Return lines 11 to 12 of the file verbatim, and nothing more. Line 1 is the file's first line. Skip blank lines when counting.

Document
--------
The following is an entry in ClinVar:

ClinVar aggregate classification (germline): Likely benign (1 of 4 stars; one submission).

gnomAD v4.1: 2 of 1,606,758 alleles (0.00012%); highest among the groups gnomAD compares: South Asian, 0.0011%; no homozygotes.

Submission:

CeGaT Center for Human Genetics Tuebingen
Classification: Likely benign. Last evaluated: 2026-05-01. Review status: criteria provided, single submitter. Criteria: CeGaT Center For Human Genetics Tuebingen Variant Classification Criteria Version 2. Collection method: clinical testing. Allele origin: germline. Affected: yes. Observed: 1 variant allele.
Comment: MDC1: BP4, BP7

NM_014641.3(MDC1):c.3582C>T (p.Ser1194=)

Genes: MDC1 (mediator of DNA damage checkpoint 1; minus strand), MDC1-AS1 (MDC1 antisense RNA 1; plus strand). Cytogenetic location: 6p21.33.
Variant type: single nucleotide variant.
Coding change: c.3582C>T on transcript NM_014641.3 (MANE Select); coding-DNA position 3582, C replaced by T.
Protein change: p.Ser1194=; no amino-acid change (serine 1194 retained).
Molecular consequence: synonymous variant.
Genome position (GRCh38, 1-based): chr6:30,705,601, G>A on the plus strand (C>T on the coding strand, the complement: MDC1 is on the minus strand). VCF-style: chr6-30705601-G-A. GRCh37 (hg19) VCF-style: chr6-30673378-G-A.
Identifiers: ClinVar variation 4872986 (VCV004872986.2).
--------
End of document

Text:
Coding change: c.3582C>T on transcript NM_014641.3 (MANE Select); coding-DNA position 3582, C replaced by T.
Protein change: p.Ser1194=; no amino-acid change (serine 1194 retained).